So, why is The Cask of Amontillado one of the greatest mood examples in literature? Well, let’s start with the imagery. Read this excerpt and pay attention to the image it creates.
“We went on, deeper and deeper into the earth. Finally we arrived at a vault in which the air was so old and heavy that our lights almost died. Against three of the walls there were piles of bones higher than our heads. From the fourth wall someone had pulled down all the bones, and they were spread all around us on the ground. In the middle of the wall was an opening into another vault, if I can call it that — a little room about three feet wide, six or seven feet high, and perhaps four feet deep. It was hardly more than a hole in the wall.”
How does this image make you feel? Probably a little grossed out right? Poe was a master of using imagery to evoke mood in the reader.
The second way Poe built his signature mood is through macabre conflict – or conflict that results in death or dismemberment. We see him use macabre conflict in A Cask of Amontillado when Montresor seals Fortunato in the wall – and in The Tell Tale Heart when the narrator kills their roommate and buries him underneath the floorboards.
If you’re planning on writing a novel or short story, consider building a mood like Poe does. You don’t have to focus on dark subject matter – you can try writing something antithetic to his sensibilities.
For example: why not swap out macabre conflict for intimate conflict? Why not build romantic images rather than gothic ones? You never know which strategy will work best for your story until you give it a go.
Mood of a Story in Film Explained
Mood examples in film
Cinema offers a breadth of opportunities to build mood — through lighting techniques, production design, camera movement, diegetic sound and non-diegetic sound. One film that does an absolutely phenomenal job of building mood strictly through filmmaking tactics is The Artist.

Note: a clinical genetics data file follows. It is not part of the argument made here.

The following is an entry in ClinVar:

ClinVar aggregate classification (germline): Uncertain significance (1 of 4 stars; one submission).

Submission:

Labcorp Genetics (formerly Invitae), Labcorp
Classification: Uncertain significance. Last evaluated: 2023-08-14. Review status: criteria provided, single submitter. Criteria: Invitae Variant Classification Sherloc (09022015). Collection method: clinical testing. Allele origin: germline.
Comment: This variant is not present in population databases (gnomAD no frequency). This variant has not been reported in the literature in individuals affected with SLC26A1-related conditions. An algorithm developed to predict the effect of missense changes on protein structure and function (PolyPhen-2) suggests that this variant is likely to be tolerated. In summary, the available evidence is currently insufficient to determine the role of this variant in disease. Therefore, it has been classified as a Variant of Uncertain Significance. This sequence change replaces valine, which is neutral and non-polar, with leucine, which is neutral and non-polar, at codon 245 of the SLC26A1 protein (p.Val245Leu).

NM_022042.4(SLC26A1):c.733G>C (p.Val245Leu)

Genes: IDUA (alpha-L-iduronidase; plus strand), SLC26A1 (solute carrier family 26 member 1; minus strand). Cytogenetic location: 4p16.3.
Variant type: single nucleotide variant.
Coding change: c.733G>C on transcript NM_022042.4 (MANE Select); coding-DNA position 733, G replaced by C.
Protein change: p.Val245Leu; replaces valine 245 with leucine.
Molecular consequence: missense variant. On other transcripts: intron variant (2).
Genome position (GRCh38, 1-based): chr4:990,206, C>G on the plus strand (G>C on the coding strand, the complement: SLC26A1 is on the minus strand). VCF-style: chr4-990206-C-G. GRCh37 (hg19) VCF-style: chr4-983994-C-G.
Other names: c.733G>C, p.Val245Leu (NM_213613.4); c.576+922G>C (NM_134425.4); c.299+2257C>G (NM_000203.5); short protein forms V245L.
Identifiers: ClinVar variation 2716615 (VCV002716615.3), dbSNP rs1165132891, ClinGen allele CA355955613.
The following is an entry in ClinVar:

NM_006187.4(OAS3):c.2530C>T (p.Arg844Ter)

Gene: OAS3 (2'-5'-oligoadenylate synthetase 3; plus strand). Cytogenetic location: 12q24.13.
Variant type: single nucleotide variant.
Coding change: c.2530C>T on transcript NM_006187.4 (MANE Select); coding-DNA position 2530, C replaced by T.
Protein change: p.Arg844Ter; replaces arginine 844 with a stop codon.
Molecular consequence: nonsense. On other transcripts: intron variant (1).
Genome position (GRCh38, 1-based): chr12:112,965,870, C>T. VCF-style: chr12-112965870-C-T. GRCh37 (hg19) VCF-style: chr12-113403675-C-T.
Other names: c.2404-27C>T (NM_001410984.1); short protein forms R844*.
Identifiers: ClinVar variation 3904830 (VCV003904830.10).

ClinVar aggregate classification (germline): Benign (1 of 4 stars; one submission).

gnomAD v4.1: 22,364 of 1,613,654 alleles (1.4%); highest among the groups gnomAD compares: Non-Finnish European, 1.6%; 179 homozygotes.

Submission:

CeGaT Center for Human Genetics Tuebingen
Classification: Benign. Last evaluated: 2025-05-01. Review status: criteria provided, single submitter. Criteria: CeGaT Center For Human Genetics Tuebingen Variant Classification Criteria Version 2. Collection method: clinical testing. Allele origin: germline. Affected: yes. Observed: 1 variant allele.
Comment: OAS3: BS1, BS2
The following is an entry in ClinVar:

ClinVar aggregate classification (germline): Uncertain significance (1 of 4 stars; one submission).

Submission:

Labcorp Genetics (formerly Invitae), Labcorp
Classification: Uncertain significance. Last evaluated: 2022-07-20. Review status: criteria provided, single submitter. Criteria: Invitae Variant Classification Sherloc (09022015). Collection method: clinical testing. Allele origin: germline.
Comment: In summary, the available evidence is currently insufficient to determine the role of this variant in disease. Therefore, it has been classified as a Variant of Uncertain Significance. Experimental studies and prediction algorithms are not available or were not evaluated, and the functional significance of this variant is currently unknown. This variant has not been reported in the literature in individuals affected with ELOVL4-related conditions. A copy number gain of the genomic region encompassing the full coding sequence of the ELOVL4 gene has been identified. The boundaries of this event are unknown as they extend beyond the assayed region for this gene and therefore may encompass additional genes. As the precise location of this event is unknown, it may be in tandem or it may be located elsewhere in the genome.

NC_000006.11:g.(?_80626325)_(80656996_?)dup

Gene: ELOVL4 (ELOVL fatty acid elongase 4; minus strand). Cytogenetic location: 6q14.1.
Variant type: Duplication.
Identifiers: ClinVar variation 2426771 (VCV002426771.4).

Watch this next clip and think about how director Michel Hazanavicius builds the film-world with emotion.
How does this scene make you feel? Happy? Sad? Romantic? Why do you feel this way? Is it the swelling non-diegetic music? Is it the actors’ performances? Or is it the unique camera framing of the scene? Maybe it’s all of these things – and perhaps that’s the best explanation of what mood in cinema is.
Now let’s take a look at another clip from The Artist that represents a diametrically opposite mood.
How does the alternative use of sound change the mood of this scene? Well, I’d say that it makes us feel like something is wrong – it puts us into the mood of the main character, George, and incites a sense of paranoia.
How does the color in this image make you feel? Confused? Enticed? To me, the vibrant pinks and blues instill a sense of artificiality. And the fact that the man is left in the shadows confirms a feeling of loneliness and powerlessness.
There are many ways to generate this particular mood — i.e., there's no one guaranteed way to do it. When filmmakers are looking to strike a particular mood in their work, they might create a mood board or a lookbook to gather their inspiration. We imported a series of stills into StudioBinder’s storyboard creator software to generate a “lonely” themed mood board.
Follow the image link to explore the entire collection, including shots from Drive and Into the Wild, and download a PDF for future reference.
Notice how each frame features a single character? That’s because it’s a natural way to build a “lonely” mood. You may also want to consider the role that gazes and reflections play when it comes to mood.
If you want to explore other works of Roger Deakins, check out our article on how to use lighting like Roger Deakins.Let’s look at another image – this time from Stanley Kubrick’s The Shining.
What’s the mood here? Does it look like a celebration? How do we know? Well, the characters are all dressed up; and some are smiling. The red chairs in the foreground draw our attention to a lively group in front of the camera – then to the bartender in back. In the middle, Jack seems solemn – which makes the mood a confusing mix of life and loathing.
If you want to learn more about Kubrick’s film-worlds, check out our article on how to use color in mise en scene like Kubrick.
When planning out a scene in your own film, think about how different filmmakers use sound, visuals and color to communicate atmosphere and state of mind. Consider the audience and the experience you want them to have.
Create your own mood board
We briefly touched on the difference between tone vs mood, but there’s a lot more to it than what we went over here. Now that you have a better understanding of how important mood is in the overall storytelling experience, why not start by creating your own mood board? You'll be surprised at how quickly inspiration comes when you put one together.